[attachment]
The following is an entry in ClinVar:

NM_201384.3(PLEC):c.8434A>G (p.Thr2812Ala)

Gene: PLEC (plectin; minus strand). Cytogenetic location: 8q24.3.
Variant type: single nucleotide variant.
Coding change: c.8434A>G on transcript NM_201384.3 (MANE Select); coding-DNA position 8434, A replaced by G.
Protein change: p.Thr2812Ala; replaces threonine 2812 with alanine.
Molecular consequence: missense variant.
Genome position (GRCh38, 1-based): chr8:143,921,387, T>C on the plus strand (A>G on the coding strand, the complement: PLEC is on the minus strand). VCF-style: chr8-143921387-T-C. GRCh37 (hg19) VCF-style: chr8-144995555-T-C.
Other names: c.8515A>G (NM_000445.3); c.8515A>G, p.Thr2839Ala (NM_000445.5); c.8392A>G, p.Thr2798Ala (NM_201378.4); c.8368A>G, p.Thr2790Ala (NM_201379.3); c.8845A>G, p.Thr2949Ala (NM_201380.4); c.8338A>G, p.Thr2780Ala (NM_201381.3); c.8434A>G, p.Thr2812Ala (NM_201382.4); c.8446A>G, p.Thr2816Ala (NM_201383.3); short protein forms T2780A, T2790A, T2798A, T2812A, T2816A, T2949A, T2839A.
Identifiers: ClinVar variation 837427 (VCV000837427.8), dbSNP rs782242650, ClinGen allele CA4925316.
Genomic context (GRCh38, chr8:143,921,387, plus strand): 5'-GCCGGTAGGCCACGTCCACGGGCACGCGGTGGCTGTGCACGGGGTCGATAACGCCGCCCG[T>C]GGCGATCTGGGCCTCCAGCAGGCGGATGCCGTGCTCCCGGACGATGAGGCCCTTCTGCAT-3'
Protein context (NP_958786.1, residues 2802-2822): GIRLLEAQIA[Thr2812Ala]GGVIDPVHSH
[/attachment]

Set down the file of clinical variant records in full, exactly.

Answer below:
The following is an entry in ClinVar:

NM_201384.3(PLEC):c.8434A>G (p.Thr2812Ala)

Gene: PLEC (plectin; minus strand). Cytogenetic location: 8q24.3.
Variant type: single nucleotide variant.
Coding change: c.8434A>G on transcript NM_201384.3 (MANE Select); coding-DNA position 8434, A replaced by G.
Protein change: p.Thr2812Ala; replaces threonine 2812 with alanine.
Molecular consequence: missense variant.
Genome position (GRCh38, 1-based): chr8:143,921,387, T>C on the plus strand (A>G on the coding strand, the complement: PLEC is on the minus strand). VCF-style: chr8-143921387-T-C. GRCh37 (hg19) VCF-style: chr8-144995555-T-C.
Other names: c.8515A>G (NM_000445.3); c.8515A>G, p.Thr2839Ala (NM_000445.5); c.8392A>G, p.Thr2798Ala (NM_201378.4); c.8368A>G, p.Thr2790Ala (NM_201379.3); c.8845A>G, p.Thr2949Ala (NM_201380.4); c.8338A>G, p.Thr2780Ala (NM_201381.3); c.8434A>G, p.Thr2812Ala (NM_201382.4); c.8446A>G, p.Thr2816Ala (NM_201383.3); short protein forms T2780A, T2790A, T2798A, T2812A, T2816A, T2949A, T2839A.
Identifiers: ClinVar variation 837427 (VCV000837427.8), dbSNP rs782242650, ClinGen allele CA4925316.
Genomic context (GRCh38, chr8:143,921,387, plus strand): 5'-GCCGGTAGGCCACGTCCACGGGCACGCGGTGGCTGTGCACGGGGTCGATAACGCCGCCCG[T>C]GGCGATCTGGGCCTCCAGCAGGCGGATGCCGTGCTCCCGGACGATGAGGCCCTTCTGCAT-3'
Protein context (NP_958786.1, residues 2802-2822): GIRLLEAQIA[Thr2812Ala]GGVIDPVHSH